Episode 307

Walter said:
Regarding the Falcon symbols in Falconia, the main insignia above the gate to the city really looks familiar to me, though I do agree it's a bit of a stretch.



When I first saw this, I thought hm, the arrangement of the wings at the bottom look a little familiar. They're curved a little unnaturally, unlike the others, which just look like outspread wings. These appear to be forming the double helix evident in the Holy See symbol, the Brand, and :idea:

Well, that's just my take on it anyway :void:
While reading episode 138, I noticed a similar motif adorning the walls where Mozgus is prostrating himself.

While these winged symbols look slightly different, the double helix theme is a bit more prominent in them, in my opinion. Also, while it's a little hard to tell from the scan I posted, the symbols have twelve wings, too.

EDIT: Clearer picture below.
 
D

DrPepperPro

Guest
Cool beans. Here's a clearer version:



There's so many repeating motifs in that room, very nice to look at.
 

Aazealh

そうはいかぬ
Staff member
Good observation Rhombaad! Not exactly the same symbol, but definitely reminiscent. Now the question is, who put those symbols on the walls of Albion, and how long ago? :slan:
 

Walter

Administrator
Staff member
One of the symbols used in Falconia reminded me of something ... and I couldn't put my finger on it until now.


The Egyptian Winged Disk​

And here's another, more ancient example: http://www.gutenberg.org/files/15932/15932-h/images/pg_150_f.png

It originally represented the protection of Horus, and could be seen over many entranceways in Egypt, which is how it's presented to us in Falconia -- above its entrance.

Horus was so pleased with him that he ordered Thoth to have a winged disk, with a serpent on each side of it, placed in every temple in Egypt in which he worshipped, so that it might act as a protector of the building, and drive away any and every fiend and devil that might wish to attack it. This is the reason why we find the winged disk, with a serpent on each side of it, above the doors of temples and religious buildings throughout the length and breadth of Egypt.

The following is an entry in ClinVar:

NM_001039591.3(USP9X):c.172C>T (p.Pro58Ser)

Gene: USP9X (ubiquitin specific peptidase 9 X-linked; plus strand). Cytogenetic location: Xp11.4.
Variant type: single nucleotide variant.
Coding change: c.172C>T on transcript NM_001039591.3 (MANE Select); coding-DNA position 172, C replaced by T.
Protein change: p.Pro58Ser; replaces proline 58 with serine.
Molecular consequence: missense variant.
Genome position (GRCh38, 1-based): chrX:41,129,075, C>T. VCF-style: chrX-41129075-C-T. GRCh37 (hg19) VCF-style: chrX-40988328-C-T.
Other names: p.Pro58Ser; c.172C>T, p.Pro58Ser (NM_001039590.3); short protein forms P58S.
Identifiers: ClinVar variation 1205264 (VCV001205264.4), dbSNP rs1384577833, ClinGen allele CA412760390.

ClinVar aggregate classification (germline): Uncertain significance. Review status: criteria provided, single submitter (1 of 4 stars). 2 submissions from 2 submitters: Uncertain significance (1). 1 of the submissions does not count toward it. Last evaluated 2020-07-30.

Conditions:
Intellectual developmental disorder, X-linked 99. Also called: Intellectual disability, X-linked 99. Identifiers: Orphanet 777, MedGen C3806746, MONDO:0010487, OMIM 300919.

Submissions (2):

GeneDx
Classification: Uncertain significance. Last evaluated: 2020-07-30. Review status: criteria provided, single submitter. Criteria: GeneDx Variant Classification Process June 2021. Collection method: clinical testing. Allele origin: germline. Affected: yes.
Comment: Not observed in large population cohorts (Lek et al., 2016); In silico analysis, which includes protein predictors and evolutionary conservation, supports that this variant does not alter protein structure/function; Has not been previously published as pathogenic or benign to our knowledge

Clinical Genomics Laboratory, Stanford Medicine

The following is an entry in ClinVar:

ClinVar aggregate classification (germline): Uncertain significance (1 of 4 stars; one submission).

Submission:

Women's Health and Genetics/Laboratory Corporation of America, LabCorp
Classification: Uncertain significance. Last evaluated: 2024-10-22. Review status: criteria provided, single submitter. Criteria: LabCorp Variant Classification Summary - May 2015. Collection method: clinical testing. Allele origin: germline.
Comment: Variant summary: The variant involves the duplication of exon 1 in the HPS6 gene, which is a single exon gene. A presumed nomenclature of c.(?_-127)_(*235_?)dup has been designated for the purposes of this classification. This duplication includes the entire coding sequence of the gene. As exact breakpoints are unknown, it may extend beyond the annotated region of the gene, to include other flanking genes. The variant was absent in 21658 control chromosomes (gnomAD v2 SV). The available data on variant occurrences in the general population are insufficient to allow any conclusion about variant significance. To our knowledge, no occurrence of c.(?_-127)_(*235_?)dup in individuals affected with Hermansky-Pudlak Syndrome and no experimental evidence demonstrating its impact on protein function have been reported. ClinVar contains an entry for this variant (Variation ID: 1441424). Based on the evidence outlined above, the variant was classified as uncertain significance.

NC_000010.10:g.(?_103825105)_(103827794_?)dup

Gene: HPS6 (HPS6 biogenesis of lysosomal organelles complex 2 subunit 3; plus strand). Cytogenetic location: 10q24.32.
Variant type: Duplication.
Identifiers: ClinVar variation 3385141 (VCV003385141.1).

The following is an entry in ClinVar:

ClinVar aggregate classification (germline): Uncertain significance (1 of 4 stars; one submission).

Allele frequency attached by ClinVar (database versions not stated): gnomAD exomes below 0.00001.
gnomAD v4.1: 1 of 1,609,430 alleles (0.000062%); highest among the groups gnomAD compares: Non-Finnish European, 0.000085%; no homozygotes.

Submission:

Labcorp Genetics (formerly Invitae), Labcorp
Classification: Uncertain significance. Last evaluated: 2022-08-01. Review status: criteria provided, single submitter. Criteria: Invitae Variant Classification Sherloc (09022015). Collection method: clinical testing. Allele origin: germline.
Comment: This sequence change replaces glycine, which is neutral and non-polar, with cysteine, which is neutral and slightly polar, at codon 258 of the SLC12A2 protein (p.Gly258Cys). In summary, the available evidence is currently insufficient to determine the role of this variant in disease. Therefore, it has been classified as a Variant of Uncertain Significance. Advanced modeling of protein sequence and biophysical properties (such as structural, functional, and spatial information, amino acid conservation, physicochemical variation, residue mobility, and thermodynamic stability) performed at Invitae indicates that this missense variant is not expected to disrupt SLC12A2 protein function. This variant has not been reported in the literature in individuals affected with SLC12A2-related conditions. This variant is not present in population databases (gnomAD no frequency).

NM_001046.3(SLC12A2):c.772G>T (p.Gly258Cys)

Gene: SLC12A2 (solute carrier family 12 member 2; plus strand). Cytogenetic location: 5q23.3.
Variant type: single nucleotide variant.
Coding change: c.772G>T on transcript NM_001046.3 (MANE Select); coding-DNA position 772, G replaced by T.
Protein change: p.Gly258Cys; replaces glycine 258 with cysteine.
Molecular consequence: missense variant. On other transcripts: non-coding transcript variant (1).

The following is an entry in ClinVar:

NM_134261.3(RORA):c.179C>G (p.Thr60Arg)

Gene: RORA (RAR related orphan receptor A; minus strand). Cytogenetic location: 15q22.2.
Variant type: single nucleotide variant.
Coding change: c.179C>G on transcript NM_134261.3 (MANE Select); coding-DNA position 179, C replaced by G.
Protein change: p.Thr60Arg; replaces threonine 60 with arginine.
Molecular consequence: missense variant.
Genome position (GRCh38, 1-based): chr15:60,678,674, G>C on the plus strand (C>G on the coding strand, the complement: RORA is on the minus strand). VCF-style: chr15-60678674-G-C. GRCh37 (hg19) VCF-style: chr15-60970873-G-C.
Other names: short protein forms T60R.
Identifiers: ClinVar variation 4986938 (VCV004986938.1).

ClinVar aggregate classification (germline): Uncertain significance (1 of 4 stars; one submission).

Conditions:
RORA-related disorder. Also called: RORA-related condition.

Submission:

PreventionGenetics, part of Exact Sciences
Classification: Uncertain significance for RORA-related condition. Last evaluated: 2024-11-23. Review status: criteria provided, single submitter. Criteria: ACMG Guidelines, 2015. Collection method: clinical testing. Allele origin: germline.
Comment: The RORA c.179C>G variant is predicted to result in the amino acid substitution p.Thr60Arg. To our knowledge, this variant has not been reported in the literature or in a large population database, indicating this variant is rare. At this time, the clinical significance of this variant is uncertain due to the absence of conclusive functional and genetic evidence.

Of course, there's no serpent in the Falconia version...

Though it was originally meant to represent Horus, its usage has changed over time as various groups took it under their "wing," such as the Freemasons, so-called Illuminati, and Jehovah's Witnesses. These groups came to call it the "Sun of Righteousness." Which in some way, relates to the "true dawn" that Locus spoke of.

Many of these crackpot theories on its symbolism are collected here: http://www.seanet.com/~raines/disc.html

Russell apparently used the winged globe symbol to symbolize the coming New or Golden Age when righteousness would fill the earth and Paradise would be restored.
I have not been able to pin down to my own satisfaction exactly, or even roughly, what it meant other than perhaps a symbol of the coming Golden Age.
 

Truder

"I frown at Griffith's nipples" -Aazealh
Wow, I learned a bunch from pages 11-13. I didn't know the Devil(satan/lucifer) had 12 wings :0
I think it would be a neat tid-bit if Miura put the 12-winged emblem knowing perfectly well what it meant. Ultimate Fantasy Novel indeed.

skimming through old threads is so much fun
The things you guys have said... lol!

EDIT: I just realized this makes more sense now:

:isidro:
 

Walter

Administrator
Staff member
I wouldn't get too excited. It's really not that uncommon a motif. Just do a Google Image Search for "seraphim."
 
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